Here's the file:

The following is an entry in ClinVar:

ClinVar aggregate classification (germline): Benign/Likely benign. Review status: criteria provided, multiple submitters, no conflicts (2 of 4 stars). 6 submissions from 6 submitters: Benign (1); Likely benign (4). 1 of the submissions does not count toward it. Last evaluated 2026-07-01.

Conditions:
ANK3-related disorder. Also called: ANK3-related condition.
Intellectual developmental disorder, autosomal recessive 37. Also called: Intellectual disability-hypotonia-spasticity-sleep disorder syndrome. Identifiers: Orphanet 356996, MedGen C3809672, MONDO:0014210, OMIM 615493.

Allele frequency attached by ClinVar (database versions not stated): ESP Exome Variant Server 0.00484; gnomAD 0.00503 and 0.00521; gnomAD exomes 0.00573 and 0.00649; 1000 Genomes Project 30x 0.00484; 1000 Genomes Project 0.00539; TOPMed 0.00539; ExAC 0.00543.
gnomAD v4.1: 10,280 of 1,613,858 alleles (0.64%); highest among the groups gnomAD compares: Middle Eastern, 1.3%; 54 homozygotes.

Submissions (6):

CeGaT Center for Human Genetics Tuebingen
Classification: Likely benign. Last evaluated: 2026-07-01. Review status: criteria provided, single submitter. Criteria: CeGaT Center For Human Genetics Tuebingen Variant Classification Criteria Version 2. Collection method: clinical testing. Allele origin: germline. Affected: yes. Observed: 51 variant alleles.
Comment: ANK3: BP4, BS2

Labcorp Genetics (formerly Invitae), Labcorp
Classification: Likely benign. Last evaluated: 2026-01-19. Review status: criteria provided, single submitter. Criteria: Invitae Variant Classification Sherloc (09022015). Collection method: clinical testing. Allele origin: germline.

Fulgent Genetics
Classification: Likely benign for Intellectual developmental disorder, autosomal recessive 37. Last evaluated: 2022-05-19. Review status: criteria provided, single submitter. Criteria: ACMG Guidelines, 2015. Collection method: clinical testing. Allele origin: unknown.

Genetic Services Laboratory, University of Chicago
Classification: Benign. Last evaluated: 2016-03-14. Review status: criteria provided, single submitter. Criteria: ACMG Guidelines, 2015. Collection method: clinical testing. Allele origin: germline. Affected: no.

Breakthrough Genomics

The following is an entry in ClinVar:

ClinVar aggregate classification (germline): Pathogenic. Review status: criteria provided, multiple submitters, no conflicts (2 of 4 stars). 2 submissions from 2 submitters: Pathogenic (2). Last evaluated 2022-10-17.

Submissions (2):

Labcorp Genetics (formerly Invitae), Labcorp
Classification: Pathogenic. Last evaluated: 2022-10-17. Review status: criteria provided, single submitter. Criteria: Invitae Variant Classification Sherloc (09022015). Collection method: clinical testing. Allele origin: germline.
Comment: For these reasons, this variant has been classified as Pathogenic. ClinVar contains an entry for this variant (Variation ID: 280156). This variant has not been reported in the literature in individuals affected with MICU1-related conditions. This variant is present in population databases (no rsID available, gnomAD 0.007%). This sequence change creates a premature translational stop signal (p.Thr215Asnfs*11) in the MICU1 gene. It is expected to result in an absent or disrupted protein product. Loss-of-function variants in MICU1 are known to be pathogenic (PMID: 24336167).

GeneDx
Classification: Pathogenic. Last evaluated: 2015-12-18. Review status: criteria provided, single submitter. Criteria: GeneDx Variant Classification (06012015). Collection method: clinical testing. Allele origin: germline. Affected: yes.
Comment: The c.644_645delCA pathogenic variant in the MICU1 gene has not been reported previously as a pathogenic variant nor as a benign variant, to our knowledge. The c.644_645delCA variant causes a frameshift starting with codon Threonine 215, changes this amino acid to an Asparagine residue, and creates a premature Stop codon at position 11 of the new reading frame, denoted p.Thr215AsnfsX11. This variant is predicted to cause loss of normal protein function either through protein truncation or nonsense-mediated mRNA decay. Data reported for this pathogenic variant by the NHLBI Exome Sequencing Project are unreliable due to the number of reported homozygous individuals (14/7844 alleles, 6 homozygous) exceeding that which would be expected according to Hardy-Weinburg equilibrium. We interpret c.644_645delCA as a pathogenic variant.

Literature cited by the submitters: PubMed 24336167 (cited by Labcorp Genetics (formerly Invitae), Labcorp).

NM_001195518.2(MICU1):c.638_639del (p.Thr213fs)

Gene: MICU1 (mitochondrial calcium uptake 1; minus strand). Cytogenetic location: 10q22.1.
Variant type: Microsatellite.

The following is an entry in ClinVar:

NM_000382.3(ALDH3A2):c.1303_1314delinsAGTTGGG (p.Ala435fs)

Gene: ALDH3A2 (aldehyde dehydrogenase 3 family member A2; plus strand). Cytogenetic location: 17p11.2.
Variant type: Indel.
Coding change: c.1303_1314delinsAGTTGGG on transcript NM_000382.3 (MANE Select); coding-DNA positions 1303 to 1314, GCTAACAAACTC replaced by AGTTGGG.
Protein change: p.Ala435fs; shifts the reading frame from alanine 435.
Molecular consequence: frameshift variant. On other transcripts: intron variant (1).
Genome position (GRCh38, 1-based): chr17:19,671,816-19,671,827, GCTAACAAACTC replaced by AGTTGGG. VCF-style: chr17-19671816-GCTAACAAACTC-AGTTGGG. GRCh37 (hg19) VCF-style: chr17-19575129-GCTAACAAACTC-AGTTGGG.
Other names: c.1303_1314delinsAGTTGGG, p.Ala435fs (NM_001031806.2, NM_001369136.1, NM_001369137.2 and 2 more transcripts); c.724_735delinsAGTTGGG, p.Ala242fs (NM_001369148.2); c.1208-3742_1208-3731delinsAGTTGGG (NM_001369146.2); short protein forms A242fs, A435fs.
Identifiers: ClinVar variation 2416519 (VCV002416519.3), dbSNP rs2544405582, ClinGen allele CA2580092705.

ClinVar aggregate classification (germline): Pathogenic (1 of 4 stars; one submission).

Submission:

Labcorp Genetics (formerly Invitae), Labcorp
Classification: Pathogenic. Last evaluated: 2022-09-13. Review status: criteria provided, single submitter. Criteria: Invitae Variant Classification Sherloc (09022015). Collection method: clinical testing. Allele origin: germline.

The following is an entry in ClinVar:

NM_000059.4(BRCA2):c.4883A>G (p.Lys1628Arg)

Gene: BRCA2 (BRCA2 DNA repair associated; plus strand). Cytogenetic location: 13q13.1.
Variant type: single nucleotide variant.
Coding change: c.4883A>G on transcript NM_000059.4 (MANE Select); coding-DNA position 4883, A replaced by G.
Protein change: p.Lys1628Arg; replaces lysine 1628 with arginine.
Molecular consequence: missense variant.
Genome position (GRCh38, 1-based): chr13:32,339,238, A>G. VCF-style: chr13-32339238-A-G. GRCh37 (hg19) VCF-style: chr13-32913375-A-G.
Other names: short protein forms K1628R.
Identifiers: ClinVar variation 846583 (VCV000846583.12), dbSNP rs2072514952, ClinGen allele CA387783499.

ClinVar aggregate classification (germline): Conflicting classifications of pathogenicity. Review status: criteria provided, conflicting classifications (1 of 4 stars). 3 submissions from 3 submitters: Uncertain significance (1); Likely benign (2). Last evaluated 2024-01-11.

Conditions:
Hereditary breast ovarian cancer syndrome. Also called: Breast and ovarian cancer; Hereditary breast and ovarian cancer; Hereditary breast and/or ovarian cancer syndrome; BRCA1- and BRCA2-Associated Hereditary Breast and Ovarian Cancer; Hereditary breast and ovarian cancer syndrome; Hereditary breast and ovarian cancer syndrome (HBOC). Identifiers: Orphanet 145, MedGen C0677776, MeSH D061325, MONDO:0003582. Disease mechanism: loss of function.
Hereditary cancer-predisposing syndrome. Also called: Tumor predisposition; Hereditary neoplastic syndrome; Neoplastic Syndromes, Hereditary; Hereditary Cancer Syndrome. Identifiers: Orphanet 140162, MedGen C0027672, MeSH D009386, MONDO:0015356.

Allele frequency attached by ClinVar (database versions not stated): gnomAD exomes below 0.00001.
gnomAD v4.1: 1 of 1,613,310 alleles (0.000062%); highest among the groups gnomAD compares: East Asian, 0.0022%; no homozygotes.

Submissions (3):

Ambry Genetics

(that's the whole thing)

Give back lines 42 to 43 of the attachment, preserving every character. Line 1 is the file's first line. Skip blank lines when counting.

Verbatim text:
ClinVar aggregate classification (germline): Pathogenic (1 of 4 stars; one submission).

Submission: